The meteorite that exploded over the skies of Russia's Ural Mountains this morning was one of the largest in recorded history.
Those who witnessed it probably had wishing on a shooting star as the last thing on their mind, but one WKU professor says that's exactly what it was.
"Every shooting star is a little asteroidal fragment, and they come from things the size of Pluto almost to basically grains of sand," said WKU Astronomy Assistant Professor Tom Bohuski.
Bohuski says they are usually very small and go unnoticed. Today's meteorite was about 16 yds. in diameter and weighed 7,000 tons. Even this meteorite came as a surprise.
"Even if it's ten tons, in terms of diameter it's still fairly small in the sense that you can't see it... it's too faint to be seen until it's on top of us," said Bohuski.
A larger piece that did cause more concern, was what's known as asteroid 2012 DA 14 which just slid by Earth today leading some to wonder if there was any relation.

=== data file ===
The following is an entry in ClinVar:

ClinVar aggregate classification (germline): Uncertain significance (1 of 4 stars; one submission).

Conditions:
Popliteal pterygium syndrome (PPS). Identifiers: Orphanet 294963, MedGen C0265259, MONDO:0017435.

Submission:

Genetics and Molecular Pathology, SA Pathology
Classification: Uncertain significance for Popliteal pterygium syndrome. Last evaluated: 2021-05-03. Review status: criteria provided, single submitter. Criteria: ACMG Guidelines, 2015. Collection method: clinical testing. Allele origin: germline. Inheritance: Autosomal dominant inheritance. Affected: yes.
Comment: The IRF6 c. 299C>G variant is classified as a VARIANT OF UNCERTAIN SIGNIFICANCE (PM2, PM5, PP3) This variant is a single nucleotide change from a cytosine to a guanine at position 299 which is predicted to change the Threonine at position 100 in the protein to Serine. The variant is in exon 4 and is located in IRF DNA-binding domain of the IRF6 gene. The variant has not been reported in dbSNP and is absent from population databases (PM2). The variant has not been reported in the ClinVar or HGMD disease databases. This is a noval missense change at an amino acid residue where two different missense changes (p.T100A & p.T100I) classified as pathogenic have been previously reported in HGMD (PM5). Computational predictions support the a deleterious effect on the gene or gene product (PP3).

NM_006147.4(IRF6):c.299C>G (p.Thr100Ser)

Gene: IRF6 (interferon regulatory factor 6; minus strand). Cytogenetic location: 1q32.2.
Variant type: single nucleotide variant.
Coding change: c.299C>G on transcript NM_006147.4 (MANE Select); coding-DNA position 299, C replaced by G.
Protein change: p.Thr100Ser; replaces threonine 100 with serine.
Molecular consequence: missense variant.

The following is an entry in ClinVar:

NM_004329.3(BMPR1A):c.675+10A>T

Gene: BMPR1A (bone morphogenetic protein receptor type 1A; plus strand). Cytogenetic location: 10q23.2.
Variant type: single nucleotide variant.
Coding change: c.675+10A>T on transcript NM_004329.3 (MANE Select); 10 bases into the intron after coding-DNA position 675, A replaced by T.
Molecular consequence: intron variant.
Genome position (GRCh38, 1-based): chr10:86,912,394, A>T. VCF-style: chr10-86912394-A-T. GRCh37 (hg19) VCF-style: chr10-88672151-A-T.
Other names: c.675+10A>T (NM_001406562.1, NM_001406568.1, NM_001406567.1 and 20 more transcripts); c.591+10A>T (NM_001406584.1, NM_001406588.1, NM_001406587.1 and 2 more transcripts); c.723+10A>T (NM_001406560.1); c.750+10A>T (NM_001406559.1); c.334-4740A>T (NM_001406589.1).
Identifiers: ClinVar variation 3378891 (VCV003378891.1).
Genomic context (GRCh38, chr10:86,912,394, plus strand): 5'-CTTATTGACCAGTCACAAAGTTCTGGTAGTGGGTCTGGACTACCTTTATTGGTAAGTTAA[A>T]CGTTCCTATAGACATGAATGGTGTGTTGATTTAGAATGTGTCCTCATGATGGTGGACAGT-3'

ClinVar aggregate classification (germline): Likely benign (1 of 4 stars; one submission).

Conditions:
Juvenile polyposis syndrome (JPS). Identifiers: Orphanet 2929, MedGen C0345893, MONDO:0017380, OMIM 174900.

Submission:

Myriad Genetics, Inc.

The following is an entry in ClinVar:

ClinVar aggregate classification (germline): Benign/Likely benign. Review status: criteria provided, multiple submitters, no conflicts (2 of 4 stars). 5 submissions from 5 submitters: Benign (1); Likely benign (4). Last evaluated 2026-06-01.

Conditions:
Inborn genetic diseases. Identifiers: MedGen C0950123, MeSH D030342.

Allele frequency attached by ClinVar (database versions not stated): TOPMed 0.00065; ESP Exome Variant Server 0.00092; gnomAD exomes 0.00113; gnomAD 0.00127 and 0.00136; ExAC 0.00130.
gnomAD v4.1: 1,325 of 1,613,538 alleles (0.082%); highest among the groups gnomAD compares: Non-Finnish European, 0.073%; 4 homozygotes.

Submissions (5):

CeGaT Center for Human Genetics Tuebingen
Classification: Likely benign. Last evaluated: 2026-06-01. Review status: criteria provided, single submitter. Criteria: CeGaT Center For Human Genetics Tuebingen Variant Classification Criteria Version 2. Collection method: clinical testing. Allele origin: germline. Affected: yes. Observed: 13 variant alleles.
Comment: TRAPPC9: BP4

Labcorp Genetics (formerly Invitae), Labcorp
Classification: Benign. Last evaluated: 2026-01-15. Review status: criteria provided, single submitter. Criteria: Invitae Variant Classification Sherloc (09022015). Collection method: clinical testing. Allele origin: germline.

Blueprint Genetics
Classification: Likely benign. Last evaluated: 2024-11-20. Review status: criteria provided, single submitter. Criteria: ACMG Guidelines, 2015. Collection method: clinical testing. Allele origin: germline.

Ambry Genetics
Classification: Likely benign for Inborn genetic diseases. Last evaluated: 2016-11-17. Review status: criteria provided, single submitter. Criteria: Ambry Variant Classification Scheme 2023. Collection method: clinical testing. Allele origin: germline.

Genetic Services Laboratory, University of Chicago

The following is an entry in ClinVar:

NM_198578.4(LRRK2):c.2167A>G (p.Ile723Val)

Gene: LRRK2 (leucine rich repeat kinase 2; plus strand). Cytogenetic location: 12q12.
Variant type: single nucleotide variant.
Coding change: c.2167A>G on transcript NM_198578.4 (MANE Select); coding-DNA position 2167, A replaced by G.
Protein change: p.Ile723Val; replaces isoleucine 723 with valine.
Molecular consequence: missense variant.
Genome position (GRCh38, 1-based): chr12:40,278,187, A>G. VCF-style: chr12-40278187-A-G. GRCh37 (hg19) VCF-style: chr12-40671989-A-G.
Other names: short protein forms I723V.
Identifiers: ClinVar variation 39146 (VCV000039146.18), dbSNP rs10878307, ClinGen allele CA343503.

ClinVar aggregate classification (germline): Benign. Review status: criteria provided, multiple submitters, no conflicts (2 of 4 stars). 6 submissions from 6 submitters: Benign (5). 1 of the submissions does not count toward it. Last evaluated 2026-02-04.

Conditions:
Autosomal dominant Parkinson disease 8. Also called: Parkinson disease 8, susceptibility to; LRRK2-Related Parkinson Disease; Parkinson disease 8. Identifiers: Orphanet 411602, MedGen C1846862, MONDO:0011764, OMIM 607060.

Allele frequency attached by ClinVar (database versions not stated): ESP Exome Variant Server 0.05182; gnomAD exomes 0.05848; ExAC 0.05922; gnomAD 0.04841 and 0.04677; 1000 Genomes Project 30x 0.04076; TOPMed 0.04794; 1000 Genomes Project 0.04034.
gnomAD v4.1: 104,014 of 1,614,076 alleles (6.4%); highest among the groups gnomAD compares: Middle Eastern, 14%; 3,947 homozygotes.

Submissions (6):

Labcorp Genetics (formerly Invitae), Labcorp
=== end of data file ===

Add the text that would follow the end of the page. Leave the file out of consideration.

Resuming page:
"There's no connection, expect that it's another piece of asteroidal junk floating around in the inner solar system," said Bohuski.
Many are calling it a "cosmic coincidence," but a lucky one at that. While the shockwave caused by the meteorite's explosion injured thousands with shattered glass and debris, 2012 DA 14 would have been far more devastating.
NASA says the fireball created by the meteorite's explosion was brighter than the sun, and the largest reported in more than a century.